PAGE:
In Pennsylvania adoptions are handled through the Orphan’s Court. The rules and procedures for an adoption can be found in the Orphan’s Court Rules under Rule 15. Each county may have a set of local rules pertaining to adoption which should also be reviewed and complied with where necessary. The primary, and in this instance the initial, requirement is the adoption petition. An adoption petition should include the name, age, residence history, marital status, other dependants, occupation, religion, race, relationship to adoptee, and state of health of all petitioners as well as the natural parents. The petition should also state the name, sex, race, age, date of birth, place of birth, religion, and residence history for the adoptee. Each adoptee requires a separate petition. The intended name of the adoptee following the adoption should be included as well. Consents of the natural parents and an original birth certificate of the adoptee should be attached as exhibits. Consent of the natural parents is not required if you are involuntarily terminating their rights. If that is the case you should indicate why involuntary termination is appropriate based on 23 Pa C.S. 2511(a) within the petition. An often used provision under 23 Pa. C.S. 2511 is that the natural parent has failed to perform parental duties or evidenced a settled purpose of relinquishing parental claim to the child for a period in excess of six months immediately preceding the filing of the petition.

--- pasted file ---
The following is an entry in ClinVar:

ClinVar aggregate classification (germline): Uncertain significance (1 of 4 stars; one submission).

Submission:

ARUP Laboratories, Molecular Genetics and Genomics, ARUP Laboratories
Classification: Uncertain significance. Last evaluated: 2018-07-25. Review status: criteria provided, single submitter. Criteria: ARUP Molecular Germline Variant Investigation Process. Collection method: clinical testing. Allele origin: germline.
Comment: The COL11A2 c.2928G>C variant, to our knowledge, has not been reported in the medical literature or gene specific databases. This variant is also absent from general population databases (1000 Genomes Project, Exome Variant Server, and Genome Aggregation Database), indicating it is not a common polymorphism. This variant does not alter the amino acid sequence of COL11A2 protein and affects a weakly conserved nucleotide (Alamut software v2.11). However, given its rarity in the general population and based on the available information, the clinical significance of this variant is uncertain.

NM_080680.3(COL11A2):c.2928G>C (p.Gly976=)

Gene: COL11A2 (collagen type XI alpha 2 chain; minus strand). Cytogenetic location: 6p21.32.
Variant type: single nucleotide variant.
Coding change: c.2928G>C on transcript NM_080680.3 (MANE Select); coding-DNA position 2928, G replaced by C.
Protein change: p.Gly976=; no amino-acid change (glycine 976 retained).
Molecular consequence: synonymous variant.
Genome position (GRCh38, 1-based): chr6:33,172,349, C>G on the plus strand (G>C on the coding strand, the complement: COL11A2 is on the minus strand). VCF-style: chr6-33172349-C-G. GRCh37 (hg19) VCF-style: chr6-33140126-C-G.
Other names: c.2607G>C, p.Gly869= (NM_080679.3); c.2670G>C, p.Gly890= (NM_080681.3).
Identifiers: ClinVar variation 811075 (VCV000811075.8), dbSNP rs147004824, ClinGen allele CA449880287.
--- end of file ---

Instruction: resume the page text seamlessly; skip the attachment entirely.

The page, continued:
The birth certificate to be attached to the petition should be a “complete” or “long-form” birth certificate that includes the full names and ages of the natural parents at the time of birth. You must specifically request a birth certificate with the parents’ ages or you will likely not receive the correct birth certificate. All prospective adoptive parents must submit to a criminal and child abuse background check in the context of the adoption. This must be completed before the petition is filed and also included as an exhibit. Once filed, the petition must be served on all interested parties to give proper notice as required under the law. This would entail either personal service or service by certified mail, return receipt requested, at least 10 days prior to the date set for a hearing. Certification of service must be filed with the court either before or at the time of the hearing. At the hearing, the Judge will make sure all the requirements under the law have been met and there is no objection by the natural parent(s) whose rights are being terminated. If so, the adoption can be granted.

A qualified domestic relations order, or QDRO for short, is a document often used in the context of splitting assets in a divorce to rollover a portion of one party’s retirement plan/benefit to the other party. QDROs are frequently utilized when pensions, 401ks and other retirement benefits have been classified as marital in nature and therefore up for distribution at the end of the marriage. The benefit of a QDRO is that it allows a tax-free transfer of the funds from one party to their new or soon-to-be ex-spouse. The receiving spouse would then be taxed as they withdraw the money as the tax laws provide. The exact nuances of how the plan/benefit is split and what options are available will vary based on the type of plan. For example, it may be that the party receiving a benefit as a result of a QDRO, often termed the alternate payee, cannot begin to do so until the initial participant in the plan begins to do so. The receiving party may or may not be able to designate an alternate successor if they die before the benefits begin to pay out. Or, the plan may provide the receiving party can only designate a survivor beneficiary that would be able to receive the balance of their portion of the benefit if they have started receiving the benefit before they die. The receiving party’s benefit may or may not be affected by the death of the initial participant or his/her early withdrawal penalty, if applicable.